skip to Main Content
Spring 2016 Maile graduates at the SOEST post-graduation reception

Spring 2016 Maile Mentoring Bridge graduates, mentors and administrators from UH Mānoa and Kapiʻolani CC, photo courtesy of Chip Fletcher

The SOEST Maile Mentoring Bridge program strives to recruit and retain Native Hawaiian and kamaʻāina undergraduates in ocean, earth and environmental science degree programs at the University of Hawaiʻi at Mānoa School of Ocean and Earth Science and Technology (SOEST). In May, the first cohort of Maile students—Charles “Aka” Beebe, Kanani, Lhiberty Pagaduan and Diamond Tachera—earned bachelor’s degrees with the support and encouragement of their mentors.

“Native Hawaiians and kamaʻāina are underrepresented in the ocean, earth and environmental sciences. Which is really unfortunate because Hawaiʻi kids often have strong cultural, family or personal connections to the local environment,” said Postdoctoral Researcher Tiffany Anderson, Maile Mentoring Bridge co-manager and one of about a dozen mentors. “Many times, they are also the first in their families to pursue higher education in science, and can really benefit from the experience of someone who has already gone through the program.”

Creating Maile Mentoring Bridge

Maile was co-founded by Anela Choy, Keolani Noa and Barbara Bruno in 2013. It was the brainchild of Choy, who earned her PhD at a time when there were only a handful of kamaʻāina students in the oceanography graduate program. Recognizing the need to increase involvement of these groups in the geosciences, Choy and her co-founders created the program to foster unique mentoring relationships that offer support, encouragement and sharing of knowledge. Later, Chantel Chang, Rosie Alegado, Heidi Needham and Tiffany Anderson joined the Maile Mentoring Bridge team, ensuring that students will be supported for many years to come.

“We are extremely grateful to the National Science Foundation and Kamehameha Schools for their generous support,” said Bruno.

Lhiberty Pagaduan and mentor Gordon Walker at He'eia Fishpond.

Lhiberty Pagaduan (left) and mentor Gordon Walker (right) at Heʻeia Fishpond, photo courtesy of Chantel Chang

Undergraduates receive individualized support

Each student is paired with a recent graduate (a graduate student or post-doctoral researcher) to receive individualized mentoring and form a strong personal relationship throughout his or her undergraduate career. Students reap numerous benefits, including: holistic support from their mentors and peers; guidance specific to their career goals; internship, scholarship and research opportunities; and an environment that allows them to express their cultural values throughout their academic careers.

Tati Oje, a Maile Mentoring Bridge participant since 2014, describes her experience with mentor Shimi Rii: “During our first monthly meeting I shared with her my 5-year plan, which she wrote down and gave me ideas on how to accomplish my goals,” she said. ”Every meeting after that, she’d counsel me on my short- and long-term goals while looking back at goals I’d made previously. We’ve been paired for 3 years now, and many of the accomplishments I have are due to her counsel. She’s helped me to look for research advisors, apply to internships, draft introduction e-mails, write cover letters and resumes and make it through the rough patches in school and in life. Being a Maile mentee has enriched my college experience.  I know that I wouldn’t be where I am now without the SOEST Maile Mentoring Bridge.”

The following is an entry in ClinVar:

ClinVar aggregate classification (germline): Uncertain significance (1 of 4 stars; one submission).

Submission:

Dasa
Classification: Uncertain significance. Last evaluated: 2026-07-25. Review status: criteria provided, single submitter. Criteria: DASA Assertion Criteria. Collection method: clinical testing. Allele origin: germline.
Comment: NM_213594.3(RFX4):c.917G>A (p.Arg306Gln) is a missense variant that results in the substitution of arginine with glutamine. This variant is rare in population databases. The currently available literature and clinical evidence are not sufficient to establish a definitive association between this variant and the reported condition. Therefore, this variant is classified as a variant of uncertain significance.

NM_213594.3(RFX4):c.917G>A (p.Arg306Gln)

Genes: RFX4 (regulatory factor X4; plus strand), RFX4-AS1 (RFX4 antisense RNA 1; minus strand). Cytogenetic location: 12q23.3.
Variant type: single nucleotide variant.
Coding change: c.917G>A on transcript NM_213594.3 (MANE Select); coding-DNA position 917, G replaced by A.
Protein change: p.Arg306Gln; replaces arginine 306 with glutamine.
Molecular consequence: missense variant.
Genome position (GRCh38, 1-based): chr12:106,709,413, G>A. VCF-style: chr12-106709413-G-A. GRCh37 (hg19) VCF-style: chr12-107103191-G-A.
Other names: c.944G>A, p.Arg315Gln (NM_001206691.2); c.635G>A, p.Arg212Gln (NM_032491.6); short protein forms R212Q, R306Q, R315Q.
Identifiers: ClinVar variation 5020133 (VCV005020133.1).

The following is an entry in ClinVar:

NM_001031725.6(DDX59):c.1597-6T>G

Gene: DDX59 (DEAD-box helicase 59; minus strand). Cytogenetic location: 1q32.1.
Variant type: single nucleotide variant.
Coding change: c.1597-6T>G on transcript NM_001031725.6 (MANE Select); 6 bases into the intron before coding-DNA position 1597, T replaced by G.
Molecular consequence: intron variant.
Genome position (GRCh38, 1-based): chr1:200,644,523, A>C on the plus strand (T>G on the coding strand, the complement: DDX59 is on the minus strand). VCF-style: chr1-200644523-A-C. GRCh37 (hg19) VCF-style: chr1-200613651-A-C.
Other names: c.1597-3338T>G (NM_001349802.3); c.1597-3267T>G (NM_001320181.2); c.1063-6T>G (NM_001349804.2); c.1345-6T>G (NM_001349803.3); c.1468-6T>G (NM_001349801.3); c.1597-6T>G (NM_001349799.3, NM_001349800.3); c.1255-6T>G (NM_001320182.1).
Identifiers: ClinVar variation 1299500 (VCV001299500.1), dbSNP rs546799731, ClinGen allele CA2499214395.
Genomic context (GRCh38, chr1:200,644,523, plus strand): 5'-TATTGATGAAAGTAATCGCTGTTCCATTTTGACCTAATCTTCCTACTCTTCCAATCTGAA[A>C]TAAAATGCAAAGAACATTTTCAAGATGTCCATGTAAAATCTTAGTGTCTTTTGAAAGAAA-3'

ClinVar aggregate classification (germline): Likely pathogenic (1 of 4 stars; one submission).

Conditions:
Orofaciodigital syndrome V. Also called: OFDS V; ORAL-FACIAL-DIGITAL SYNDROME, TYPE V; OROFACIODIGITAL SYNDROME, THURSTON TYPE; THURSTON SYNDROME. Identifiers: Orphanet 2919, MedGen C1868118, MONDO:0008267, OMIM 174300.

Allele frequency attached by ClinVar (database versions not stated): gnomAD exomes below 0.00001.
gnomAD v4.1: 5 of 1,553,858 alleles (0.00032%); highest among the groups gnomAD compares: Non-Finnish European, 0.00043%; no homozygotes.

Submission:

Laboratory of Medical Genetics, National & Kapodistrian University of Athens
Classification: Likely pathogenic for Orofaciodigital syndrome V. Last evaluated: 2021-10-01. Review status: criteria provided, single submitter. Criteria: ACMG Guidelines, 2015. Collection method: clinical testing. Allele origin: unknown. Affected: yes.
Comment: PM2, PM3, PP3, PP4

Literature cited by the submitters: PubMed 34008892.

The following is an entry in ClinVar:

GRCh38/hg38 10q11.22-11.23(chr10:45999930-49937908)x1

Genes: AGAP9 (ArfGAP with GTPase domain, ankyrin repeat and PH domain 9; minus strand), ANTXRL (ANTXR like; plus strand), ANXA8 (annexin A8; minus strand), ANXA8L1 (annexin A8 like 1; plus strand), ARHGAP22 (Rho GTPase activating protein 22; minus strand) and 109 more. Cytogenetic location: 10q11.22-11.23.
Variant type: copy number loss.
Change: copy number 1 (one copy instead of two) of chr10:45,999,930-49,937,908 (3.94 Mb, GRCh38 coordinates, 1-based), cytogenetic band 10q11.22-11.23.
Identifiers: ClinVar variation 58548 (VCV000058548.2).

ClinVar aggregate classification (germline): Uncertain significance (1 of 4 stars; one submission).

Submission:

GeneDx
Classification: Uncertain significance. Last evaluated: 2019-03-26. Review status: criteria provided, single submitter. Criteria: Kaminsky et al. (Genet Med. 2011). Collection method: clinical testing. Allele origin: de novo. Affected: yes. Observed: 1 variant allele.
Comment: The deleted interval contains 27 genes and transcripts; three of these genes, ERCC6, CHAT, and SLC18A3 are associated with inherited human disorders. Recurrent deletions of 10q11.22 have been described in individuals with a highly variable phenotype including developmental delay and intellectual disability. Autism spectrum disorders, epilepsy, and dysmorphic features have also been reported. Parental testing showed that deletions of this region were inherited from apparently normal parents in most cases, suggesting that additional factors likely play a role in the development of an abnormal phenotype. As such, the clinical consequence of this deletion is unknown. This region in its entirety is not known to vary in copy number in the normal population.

Mentors give back and develop career-building skills

The relationship also benefits the mentors, who receive professional development training in how to be attentive, challenging and wonderful mentors—skills they will use throughout their science careers. Mentors find the program highly rewarding, as it gives them an opportunity to use their own life experiences to help develop the next generation of scientists and environmental stewards of Hawaiʻi.

“As a first generation college student, I often found myself lost and frustrated in the academic system,” said Needham, a graduate student in environmental geography. “After becoming a graduate student, I looked into ways I could give back to students in similar situations. As a Maile mentor and program co-manager, I not only have the privilege of offering support to students from what I have learned along the way, I also reap the benefits of seeing them successfully navigate their educational goals.”

Future plans 

Armed with their diplomas and a strong network of colleagues and friends, the Maile Mentoring Bridge students are ready for their next step. Beebe, a recipient of the Hauʻoli Mau Loa Foundation graduate assistantship, will be pursuing a graduate degree in the SOEST oceanography department in the fall. A father of two, Beebe is committed to instilling the values of aloha ʻāīna and kuleana in his children. Tachera will pursue a graduate degree in geology and geophysics, where her research will focus on geochemistry and groundwater flow. Kanani, who is dedicated to the integration of traditional knowledge with contemporary scientific methodologies, will begin the graduate program in geology in August. As a student and mother of three, Kanani balances her scholarly achievements with family values. Pagaduan will continue working part-time for Gaining Early Awareness and Readiness for Undergraduate Programs (GEAR UP) and was selected to participate in the summer 2016 GEAR UP Alumni Leadership Academy professional training in Washington, D.C. She plans to apply to SOESTʻs professional master’s degree in geosciences for fall 2017.

Maile Mentoring Bridge program cohort

Maile Mentoring Bridge program cohort

Leave a Reply

Your email address will not be published. Required fields are marked *

Back To Top